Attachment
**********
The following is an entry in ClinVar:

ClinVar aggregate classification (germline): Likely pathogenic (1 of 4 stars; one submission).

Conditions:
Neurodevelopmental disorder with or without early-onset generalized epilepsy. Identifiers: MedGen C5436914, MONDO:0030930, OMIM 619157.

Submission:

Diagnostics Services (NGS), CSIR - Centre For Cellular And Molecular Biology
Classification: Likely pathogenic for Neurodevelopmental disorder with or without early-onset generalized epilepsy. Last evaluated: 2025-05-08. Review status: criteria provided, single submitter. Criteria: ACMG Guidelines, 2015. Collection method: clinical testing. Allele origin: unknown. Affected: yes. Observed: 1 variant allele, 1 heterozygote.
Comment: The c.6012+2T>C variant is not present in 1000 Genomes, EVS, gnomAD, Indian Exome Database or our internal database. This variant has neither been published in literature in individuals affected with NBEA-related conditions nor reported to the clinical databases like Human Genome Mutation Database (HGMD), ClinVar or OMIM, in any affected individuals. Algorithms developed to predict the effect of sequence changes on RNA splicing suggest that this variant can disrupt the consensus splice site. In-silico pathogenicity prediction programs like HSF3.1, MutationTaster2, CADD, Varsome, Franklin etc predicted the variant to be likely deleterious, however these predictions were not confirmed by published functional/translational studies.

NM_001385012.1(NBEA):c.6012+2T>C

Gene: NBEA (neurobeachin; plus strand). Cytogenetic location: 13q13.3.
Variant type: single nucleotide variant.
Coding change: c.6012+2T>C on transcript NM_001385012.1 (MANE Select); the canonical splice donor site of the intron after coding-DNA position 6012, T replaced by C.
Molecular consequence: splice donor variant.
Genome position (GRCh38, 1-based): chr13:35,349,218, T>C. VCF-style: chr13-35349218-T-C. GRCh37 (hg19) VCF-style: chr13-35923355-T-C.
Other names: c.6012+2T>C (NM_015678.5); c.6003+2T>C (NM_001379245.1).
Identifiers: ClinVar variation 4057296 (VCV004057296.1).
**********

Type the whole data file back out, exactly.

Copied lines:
The following is an entry in ClinVar:

ClinVar aggregate classification (germline): Likely pathogenic (1 of 4 stars; one submission).

Conditions:
Neurodevelopmental disorder with or without early-onset generalized epilepsy. Identifiers: MedGen C5436914, MONDO:0030930, OMIM 619157.

Submission:

Diagnostics Services (NGS), CSIR - Centre For Cellular And Molecular Biology
Classification: Likely pathogenic for Neurodevelopmental disorder with or without early-onset generalized epilepsy. Last evaluated: 2025-05-08. Review status: criteria provided, single submitter. Criteria: ACMG Guidelines, 2015. Collection method: clinical testing. Allele origin: unknown. Affected: yes. Observed: 1 variant allele, 1 heterozygote.
Comment: The c.6012+2T>C variant is not present in 1000 Genomes, EVS, gnomAD, Indian Exome Database or our internal database. This variant has neither been published in literature in individuals affected with NBEA-related conditions nor reported to the clinical databases like Human Genome Mutation Database (HGMD), ClinVar or OMIM, in any affected individuals. Algorithms developed to predict the effect of sequence changes on RNA splicing suggest that this variant can disrupt the consensus splice site. In-silico pathogenicity prediction programs like HSF3.1, MutationTaster2, CADD, Varsome, Franklin etc predicted the variant to be likely deleterious, however these predictions were not confirmed by published functional/translational studies.

NM_001385012.1(NBEA):c.6012+2T>C

Gene: NBEA (neurobeachin; plus strand). Cytogenetic location: 13q13.3.
Variant type: single nucleotide variant.
Coding change: c.6012+2T>C on transcript NM_001385012.1 (MANE Select); the canonical splice donor site of the intron after coding-DNA position 6012, T replaced by C.
Molecular consequence: splice donor variant.
Genome position (GRCh38, 1-based): chr13:35,349,218, T>C. VCF-style: chr13-35349218-T-C. GRCh37 (hg19) VCF-style: chr13-35923355-T-C.
Other names: c.6012+2T>C (NM_015678.5); c.6003+2T>C (NM_001379245.1).
Identifiers: ClinVar variation 4057296 (VCV004057296.1).